Skin cancer is the most common cancer found in organ transplant recipients. Patients who have received organ transplants are at risk of developing skin cancer. Specifically, 65% more likely than people without transplants. Moreover, in a study conducted by the International Transplant Skin Cancer Collaborative (ITSCC), it was found that transplant patients have a 100-fold increased risk of developing cutaneous squamous cell carcinoma than the general population, and are also at an increased risk of developing basal cell carcinoma, among other skin cancers.
Risk Factors for Patients Who’ve Had Transplants
Knowing that skin cancer in transplant patients is quite common, it’s important to understand that transplant patients with the following characteristics are at an even greater risk to develop skin cancer. The characteristics include:
- Older individuals
- Fair and freckled skin
- Blue, green or hazel eyes
- Red and blonde hair
- Patients with outdoor occupations or have extensive exposure to the sun
- Familial history of skin cancer
- Personal history of skin cancer
The majority of fair-skinned patients who have transplants will eventually develop skin cancer. According to the International Transplant Nurses Society (ITNS), after a transplant, there is generally a lag time of 3-7 years before the skin cancers begin to develop. This period of time may vary depending on individual risk factors. The longer a person takes immunosuppressant medications, the greater the risk of skin cancer.
Educating Your Patients on Their Risk
According to a Karger study, it was found that high levels of patient education are significantly related to patients’ awareness of the susceptibility to skin cancer in transplant patients. Surprisingly, having been to a dermatological practice before does not mean that the patient has been exposed to information on skin cancer in transplant patients. This is true even for those with a history of non-melanoma skin cancers. In fact, the ITNS found that, unfortunately, only 54% of patients that have transplants remember receiving skin cancer education and only 40% regularly use sunscreen.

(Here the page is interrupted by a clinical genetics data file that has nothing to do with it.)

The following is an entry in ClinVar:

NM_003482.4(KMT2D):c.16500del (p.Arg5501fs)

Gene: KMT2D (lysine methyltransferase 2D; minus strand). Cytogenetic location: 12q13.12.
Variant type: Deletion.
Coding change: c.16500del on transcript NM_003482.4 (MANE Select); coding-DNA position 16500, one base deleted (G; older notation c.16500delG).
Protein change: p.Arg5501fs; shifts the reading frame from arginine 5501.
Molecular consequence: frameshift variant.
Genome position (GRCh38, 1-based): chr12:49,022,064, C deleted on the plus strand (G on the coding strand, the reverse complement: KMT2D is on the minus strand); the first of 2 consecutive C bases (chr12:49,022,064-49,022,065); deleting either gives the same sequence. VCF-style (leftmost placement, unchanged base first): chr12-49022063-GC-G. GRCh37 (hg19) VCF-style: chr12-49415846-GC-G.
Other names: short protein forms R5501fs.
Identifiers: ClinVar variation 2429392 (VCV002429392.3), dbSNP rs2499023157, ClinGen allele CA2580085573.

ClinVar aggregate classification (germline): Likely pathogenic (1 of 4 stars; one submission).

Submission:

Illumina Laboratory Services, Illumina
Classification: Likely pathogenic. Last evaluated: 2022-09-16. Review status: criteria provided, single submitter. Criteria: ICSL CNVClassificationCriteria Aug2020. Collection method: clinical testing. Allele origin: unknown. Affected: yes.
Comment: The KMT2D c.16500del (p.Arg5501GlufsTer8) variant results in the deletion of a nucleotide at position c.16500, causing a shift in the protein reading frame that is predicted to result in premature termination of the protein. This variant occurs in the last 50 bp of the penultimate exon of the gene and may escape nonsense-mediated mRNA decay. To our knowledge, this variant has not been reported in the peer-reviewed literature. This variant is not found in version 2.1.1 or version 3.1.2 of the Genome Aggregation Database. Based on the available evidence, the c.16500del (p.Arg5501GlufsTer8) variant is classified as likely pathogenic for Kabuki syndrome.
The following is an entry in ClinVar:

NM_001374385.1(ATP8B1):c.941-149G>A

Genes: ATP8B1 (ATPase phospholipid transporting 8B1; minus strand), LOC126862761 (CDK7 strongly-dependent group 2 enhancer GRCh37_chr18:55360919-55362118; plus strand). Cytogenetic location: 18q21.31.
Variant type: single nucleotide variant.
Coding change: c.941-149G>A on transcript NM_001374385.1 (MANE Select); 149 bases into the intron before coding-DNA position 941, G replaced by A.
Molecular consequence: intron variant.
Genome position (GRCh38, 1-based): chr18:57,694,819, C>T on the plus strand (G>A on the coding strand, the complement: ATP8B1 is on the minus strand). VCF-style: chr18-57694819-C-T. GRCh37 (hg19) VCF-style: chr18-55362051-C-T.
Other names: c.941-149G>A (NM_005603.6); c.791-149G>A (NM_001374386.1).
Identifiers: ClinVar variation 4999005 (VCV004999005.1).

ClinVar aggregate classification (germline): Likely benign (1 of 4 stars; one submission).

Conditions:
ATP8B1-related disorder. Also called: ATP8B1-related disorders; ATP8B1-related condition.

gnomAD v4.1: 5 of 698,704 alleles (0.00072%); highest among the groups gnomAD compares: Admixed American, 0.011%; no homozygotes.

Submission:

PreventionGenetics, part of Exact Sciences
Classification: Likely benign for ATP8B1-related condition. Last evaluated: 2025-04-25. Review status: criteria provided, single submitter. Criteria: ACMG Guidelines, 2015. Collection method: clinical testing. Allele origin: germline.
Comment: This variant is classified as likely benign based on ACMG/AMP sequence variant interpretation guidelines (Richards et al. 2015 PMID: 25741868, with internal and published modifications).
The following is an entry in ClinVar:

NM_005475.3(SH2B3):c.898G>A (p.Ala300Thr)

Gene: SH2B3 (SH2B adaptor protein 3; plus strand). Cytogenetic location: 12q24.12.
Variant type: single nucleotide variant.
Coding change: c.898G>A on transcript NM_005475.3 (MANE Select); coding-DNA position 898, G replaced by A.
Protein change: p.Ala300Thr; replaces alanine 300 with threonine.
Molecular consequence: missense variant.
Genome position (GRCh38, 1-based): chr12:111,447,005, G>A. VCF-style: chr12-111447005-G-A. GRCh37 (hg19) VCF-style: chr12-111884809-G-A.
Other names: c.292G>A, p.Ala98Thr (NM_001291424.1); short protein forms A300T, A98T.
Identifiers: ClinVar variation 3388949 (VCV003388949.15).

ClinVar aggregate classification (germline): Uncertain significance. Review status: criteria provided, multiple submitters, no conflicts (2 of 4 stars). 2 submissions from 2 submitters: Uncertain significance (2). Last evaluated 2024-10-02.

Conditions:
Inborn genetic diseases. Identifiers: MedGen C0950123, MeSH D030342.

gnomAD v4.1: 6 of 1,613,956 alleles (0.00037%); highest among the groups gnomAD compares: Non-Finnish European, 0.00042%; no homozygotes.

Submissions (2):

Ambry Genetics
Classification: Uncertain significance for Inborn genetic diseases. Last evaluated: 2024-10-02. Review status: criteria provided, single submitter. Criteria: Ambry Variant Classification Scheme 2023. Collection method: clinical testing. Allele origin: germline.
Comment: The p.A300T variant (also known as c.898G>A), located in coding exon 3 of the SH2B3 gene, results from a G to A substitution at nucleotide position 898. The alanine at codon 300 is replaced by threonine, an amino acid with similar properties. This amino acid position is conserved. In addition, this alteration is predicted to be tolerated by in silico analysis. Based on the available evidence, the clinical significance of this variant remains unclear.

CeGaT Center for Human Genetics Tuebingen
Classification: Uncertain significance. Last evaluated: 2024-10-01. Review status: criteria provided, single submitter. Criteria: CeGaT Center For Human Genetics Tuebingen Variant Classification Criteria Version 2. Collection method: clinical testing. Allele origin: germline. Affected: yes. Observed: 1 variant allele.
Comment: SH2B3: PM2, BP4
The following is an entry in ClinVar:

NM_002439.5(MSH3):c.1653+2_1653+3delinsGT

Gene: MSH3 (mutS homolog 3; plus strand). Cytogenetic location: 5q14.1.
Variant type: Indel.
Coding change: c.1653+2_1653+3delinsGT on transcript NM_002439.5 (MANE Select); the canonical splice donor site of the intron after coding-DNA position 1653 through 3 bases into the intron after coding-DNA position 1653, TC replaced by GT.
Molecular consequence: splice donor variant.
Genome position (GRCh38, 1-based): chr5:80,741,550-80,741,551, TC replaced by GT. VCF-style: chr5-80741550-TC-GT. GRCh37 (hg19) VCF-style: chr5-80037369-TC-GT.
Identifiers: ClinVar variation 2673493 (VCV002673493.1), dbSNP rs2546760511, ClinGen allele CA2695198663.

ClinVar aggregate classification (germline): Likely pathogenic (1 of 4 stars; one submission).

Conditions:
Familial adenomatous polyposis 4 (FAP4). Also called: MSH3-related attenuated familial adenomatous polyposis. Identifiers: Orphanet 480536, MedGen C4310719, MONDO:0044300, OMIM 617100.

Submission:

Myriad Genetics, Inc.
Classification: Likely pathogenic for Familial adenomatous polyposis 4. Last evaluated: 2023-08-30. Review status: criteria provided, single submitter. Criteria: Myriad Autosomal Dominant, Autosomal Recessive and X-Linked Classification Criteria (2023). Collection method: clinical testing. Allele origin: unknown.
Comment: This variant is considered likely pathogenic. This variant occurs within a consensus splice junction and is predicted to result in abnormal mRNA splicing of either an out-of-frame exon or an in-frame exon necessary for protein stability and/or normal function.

For many patients, the time of organ transplantation is for more pressing issues like rejection and infection. So, patients are less likely to be able to recall information regarding the risks of sun exposure. Clearly, we need another method of informing patients about the risk of skin cancer in transplant patients. Preferably, one involving dermatologists, who can assist the transplant team with strategies to educate and treat this high-risk population.
Encourage your transplant patients to use proven sun protection strategies. Discover how Sensus Healthcare and its non-surgical skin cancer solution are helping dermatologists and radiation oncologists improve outcomes for their skin cancer patients.
**Originally posted July 20, 2018. Updated on February 19, 2020.